By Hindustan Times
It was a Kodak moment for Bollywood’s first family. Raj Kapoor (RK) was being conferred the Dadasaheb Phalke Award. But just as his name was announced, he was felled by an asthmatic attack and collapsed in his chair.
For a minute, there was shocked silence and then the auditorium reverberated with the sound of applause as President Venkatraman walked down to present the award to RK who was gasping for breath. Soon after, he was rushed to Delhi’s All India Institute of Medical Sciences from where ‘critical’ bulletins emerged with grave frequency, lending credence to the belief that maybe the 63-year-old Joker wouldn’t be back for his last laugh.
Barely out of college, I’d seen the legendary actor-filmmaker only in movies, but during that month-long vigil I got to know the man from reminisces of colleagues. And on June 2, 1988, when the curtain came down, the tears were for real as I worked on a collector’s special. That was one edition the staff didn’t get to take home because every copy was sold out within minutes.
The showman reached out to the world from the cover, arms outstretched, a whimsical half-smile on his clown face from the famous Mera Naam Joker still. The film was Raj Kapoor’s dream. He started work on it soon after Sangam in 1964 and it took six years for him to materialise it into a two-part film chronicling the life of a joker, through the three women he’d loved and lost.
RK found his muses: school teacher Mary, the starry-eyed Minoo Master who befriends him as a boy buddy and Marina, the Russian gymnast in his real life heroines, Nargis, Padmini and Vyjayanthimala.
He reinforced this in his own words in a personalised piece for Screen weekly: “Mera Naam Joker is a film about laughter, yes, but it is also a film about the human heart… A film about human tragedy…”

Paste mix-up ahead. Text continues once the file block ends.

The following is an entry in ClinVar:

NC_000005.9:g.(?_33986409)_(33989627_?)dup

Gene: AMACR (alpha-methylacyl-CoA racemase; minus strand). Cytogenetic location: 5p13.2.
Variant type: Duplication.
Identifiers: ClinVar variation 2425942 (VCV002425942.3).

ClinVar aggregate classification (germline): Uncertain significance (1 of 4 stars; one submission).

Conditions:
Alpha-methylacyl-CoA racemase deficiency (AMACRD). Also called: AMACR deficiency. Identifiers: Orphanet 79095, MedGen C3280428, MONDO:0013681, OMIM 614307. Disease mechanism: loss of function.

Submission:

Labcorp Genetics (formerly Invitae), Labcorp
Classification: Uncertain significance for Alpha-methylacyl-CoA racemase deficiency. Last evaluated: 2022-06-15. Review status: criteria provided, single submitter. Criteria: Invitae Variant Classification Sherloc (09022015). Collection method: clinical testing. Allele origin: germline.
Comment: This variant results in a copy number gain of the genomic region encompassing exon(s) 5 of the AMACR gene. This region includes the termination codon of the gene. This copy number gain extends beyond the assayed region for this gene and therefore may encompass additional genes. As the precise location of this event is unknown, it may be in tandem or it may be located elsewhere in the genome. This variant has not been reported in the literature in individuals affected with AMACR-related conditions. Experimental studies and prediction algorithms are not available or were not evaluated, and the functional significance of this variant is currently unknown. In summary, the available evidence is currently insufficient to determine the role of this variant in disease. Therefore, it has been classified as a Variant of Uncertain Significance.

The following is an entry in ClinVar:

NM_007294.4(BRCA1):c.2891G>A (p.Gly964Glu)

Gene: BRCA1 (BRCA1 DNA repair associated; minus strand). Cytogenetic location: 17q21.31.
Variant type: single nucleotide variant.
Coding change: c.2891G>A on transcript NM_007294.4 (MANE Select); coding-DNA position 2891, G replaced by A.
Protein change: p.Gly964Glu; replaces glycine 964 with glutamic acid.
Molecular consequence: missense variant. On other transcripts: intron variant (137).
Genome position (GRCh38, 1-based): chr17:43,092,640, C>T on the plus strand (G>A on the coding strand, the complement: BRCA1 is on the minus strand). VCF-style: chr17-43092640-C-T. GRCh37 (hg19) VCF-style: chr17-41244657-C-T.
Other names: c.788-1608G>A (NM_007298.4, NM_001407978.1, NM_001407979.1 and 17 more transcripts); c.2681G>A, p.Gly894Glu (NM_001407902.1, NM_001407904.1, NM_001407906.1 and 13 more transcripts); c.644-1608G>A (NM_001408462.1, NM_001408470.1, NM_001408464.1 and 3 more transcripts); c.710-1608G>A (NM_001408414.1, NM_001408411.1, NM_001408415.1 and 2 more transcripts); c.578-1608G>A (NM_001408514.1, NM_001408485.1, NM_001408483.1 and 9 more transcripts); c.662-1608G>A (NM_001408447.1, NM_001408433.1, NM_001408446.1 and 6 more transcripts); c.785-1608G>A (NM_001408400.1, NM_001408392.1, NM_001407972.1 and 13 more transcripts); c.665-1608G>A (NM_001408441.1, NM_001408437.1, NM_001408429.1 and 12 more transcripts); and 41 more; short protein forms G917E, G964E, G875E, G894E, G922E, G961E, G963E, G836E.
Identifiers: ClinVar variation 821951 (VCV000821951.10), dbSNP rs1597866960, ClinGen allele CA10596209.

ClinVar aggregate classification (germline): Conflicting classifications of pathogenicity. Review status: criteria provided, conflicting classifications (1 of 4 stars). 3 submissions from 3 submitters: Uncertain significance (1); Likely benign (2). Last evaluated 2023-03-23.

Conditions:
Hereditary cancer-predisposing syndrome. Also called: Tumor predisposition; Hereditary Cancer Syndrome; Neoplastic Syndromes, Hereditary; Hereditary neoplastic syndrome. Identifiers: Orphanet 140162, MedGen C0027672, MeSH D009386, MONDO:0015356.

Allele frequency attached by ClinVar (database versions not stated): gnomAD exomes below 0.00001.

The broken heart was his own. In fact, in the last scene, Raju gathers up the fragments and tells the audience, “My show has not ended, nor my story…” Raj Kapoor had planned a sequel but the unexpected debacle left him reeling from a burden of personal debts. It took a Bobby (1973) to get him out of the red.
My daughter Ranjika is immune to the magic of the big top but I have fond memories of Gemini Circus where Mera Naam Joker was shot with a 20-member troupe from Russia. This included Kseniya Ryabinkina who was a ballerina from Moscow’s Bolshoi theatre, a clown named Seredia, a couple of geese, a dog and three bears. RK was the ringmaster and for the first time in his life woke up before mid-day to orchestrate the show.
The Joker and his Jeena Yahan Marna Yahan Iske Siva Jana Kahan were an integral part of my childhood years. It was only later that I learnt that Raju had been as human as you and me and this song crooned by Mukesh had been his last.
His son Nitin Mukesh told me that his father had been on a concert tour of Canada while he had been holidaying in the US. An SOS telegram informing him that his father wasn’t keeping too well had brought him to Montreal on August 23, ’76.
Jeena Yahan was the last song of the show and after the first stanza, Mukesh suddenly stopped and handed over the mike to his son, watching with a smile as Nitin Mukesh kept the legacy going. Four days later, Mukesh was dead.
For Raj Kapoor Jeena Yahan had been the motto of a never-say-die film fraternity. Today it embodies the spirit of Mumbai. Despite repeated terror attacks, this is a city where dreams refuse to die... A city where no matter what happens, the show must go on…